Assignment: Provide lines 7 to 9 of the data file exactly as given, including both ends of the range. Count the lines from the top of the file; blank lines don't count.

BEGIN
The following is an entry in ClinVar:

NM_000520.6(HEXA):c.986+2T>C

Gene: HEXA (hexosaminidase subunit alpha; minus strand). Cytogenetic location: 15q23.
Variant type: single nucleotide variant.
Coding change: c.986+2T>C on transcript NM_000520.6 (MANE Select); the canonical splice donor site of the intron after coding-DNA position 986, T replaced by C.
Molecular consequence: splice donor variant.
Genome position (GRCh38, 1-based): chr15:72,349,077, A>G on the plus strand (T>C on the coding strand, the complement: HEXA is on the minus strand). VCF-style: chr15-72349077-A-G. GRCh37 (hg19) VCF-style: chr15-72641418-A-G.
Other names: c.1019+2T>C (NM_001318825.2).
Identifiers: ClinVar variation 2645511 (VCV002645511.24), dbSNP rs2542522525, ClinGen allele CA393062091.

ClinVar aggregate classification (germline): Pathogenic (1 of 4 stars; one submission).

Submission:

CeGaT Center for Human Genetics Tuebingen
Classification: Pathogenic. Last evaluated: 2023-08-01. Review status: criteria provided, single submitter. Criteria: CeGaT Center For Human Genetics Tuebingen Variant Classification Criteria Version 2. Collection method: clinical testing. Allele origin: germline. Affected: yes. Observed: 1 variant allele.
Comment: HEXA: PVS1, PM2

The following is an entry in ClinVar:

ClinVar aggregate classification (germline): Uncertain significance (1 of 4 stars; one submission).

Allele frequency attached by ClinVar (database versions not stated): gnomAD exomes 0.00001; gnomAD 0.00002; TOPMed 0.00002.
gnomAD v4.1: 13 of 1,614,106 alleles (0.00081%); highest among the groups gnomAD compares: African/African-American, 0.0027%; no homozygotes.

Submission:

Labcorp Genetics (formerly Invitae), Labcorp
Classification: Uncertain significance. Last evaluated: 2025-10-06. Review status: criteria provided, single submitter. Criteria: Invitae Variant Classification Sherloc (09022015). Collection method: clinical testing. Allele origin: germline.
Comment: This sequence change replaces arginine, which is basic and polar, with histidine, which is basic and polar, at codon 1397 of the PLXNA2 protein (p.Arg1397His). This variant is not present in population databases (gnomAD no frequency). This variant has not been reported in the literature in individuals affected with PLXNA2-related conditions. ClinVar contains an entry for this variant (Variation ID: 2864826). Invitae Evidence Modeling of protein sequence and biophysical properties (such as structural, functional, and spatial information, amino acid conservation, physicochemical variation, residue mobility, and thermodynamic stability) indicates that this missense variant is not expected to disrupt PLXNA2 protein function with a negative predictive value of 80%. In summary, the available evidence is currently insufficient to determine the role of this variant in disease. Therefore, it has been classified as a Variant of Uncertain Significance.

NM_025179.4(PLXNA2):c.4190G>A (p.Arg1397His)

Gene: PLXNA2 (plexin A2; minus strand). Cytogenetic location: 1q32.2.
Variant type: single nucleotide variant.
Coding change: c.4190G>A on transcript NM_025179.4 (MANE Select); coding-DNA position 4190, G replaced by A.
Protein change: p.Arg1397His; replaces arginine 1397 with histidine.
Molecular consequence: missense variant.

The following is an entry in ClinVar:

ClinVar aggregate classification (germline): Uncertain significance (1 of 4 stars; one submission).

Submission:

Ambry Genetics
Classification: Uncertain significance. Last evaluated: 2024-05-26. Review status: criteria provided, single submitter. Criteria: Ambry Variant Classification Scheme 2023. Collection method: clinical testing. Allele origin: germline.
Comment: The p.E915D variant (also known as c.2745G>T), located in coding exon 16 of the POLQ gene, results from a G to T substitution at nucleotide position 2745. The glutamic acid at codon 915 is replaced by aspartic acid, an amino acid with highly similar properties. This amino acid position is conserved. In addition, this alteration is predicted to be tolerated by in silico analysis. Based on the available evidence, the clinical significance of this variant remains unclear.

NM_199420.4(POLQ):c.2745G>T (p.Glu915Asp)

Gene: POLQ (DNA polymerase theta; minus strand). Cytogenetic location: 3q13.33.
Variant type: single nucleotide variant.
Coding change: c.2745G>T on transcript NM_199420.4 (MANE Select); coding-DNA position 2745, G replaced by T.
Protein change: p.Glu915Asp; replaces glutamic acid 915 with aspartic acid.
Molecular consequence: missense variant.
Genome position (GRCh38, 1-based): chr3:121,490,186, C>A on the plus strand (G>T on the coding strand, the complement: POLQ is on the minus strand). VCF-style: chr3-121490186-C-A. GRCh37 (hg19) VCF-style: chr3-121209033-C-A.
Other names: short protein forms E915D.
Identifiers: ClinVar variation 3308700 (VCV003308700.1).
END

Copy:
Genome position (GRCh38, 1-based): chr15:72,349,077, A>G on the plus strand (T>C on the coding strand, the complement: HEXA is on the minus strand). VCF-style: chr15-72349077-A-G. GRCh37 (hg19) VCF-style: chr15-72641418-A-G.
Other names: c.1019+2T>C (NM_001318825.2).
Identifiers: ClinVar variation 2645511 (VCV002645511.24), dbSNP rs2542522525, ClinGen allele CA393062091.